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I'm looking for some best practice advice here. I have a library that I'd like to add some debug code into (think System.out.println) that only gets executed if a flag is set in a configuration file.

This is fairly trivial and will have the desired output for helping debug the program as I go along. That being said it seems heavy handed in that I'll have a lot of if(DEBUG) statements floating around my production code. I'm less worried about the efficiency of the code and more about the readability in terms of the statements that actually do something vs those that are just their for debugging.

I understand that with most IDEs I could simply step through the code to effectively give myself a more manual debugging option, but I've found for any code base that is sufficiently iterative that method is more of a pain than just dumping things to the console. I suppose another option could be to use a logging framework that has a DEBUG setting, but I still feel like the extra logging instructions would be just as ugly as just shipping them to the console.

Are there any options I'm missing here? Are their debugging frameworks in Java that make this cleaner? For point of reference I'd like to know when some specific methods get called and the string representation of various objects at different points in the execution.

Thanks in advance.

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3 Answers 3

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You can use AspectJ to keep logging out of production code and make it a lot easier to read. With the right point-cuts, you probably won't need to write nearly as much debug code either. If you are spending lots of time debugging, consider unit-testing or a more disciplined approach to development. Also, never catch an exception and log when you should be throwing.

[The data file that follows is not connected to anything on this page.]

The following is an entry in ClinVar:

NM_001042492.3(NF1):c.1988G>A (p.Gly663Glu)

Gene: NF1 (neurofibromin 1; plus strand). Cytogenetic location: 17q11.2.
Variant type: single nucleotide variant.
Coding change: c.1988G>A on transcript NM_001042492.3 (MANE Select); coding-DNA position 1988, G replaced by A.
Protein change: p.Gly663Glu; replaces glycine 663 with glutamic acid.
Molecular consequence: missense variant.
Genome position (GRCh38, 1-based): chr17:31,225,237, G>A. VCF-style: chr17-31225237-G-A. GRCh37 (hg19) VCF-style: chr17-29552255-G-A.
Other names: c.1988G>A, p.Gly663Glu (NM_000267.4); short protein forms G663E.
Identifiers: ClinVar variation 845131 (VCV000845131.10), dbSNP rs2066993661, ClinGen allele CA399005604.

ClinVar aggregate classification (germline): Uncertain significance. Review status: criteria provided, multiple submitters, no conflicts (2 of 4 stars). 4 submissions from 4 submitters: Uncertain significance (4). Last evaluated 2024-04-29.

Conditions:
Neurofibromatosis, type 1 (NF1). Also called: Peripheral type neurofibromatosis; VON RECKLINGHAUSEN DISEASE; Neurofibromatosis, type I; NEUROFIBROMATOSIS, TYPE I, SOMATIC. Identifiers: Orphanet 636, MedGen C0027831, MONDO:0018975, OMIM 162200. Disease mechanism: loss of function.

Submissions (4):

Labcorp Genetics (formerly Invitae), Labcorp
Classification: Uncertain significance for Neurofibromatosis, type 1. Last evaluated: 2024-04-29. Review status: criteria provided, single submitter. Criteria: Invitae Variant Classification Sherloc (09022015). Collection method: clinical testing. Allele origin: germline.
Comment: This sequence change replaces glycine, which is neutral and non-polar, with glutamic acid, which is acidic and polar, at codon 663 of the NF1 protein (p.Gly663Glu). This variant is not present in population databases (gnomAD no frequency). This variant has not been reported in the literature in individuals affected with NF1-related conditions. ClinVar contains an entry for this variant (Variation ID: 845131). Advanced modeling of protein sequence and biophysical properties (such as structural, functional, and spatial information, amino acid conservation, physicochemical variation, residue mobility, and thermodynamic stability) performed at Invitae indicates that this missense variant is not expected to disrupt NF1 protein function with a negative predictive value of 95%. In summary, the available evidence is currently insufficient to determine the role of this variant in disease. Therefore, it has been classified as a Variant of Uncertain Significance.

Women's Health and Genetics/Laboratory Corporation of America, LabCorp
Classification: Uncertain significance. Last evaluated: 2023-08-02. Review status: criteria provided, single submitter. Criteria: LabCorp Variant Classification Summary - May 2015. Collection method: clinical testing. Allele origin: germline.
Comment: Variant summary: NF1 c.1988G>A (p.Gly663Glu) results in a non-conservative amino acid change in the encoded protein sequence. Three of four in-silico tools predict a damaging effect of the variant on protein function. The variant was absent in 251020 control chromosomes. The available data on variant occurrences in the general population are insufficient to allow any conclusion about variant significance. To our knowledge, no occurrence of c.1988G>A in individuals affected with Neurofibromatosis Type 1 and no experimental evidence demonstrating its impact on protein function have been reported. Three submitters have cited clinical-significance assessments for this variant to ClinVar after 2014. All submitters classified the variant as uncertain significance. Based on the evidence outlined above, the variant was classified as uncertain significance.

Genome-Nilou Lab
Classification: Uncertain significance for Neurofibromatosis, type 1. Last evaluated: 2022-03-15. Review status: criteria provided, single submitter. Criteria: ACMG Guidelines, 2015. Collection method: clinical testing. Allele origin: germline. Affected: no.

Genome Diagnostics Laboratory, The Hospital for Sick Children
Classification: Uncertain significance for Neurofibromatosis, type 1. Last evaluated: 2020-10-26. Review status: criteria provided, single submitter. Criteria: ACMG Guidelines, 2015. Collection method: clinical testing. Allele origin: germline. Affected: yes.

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I don't quite understand your problem, but I still sugget you using a logging framework, such as log4j, it allow you to choose generate your logging infomation to a file, database or console. Much powerful that using system.out.

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If code readability is so much of an issue, he could use aspect logging. –  Nathan Ryan May 16 '12 at 14:28
+1 for recommending a logging framework –  michael667 May 16 '12 at 14:33

In IntelliJ IDEA, you can add breakpoints that log a message or an evaluated expression to the console. When it hits the breakpoint, it will simply log and continue execution.

I often use this, combined with conditional breakpoints, to act as debug statements and get a clearer picture of what my code is doing during debugging.

The cool thing is that you don't have to modify the source code, since the logging statements are added at runtime by the debugger.

I think Eclipse lets you do the same.

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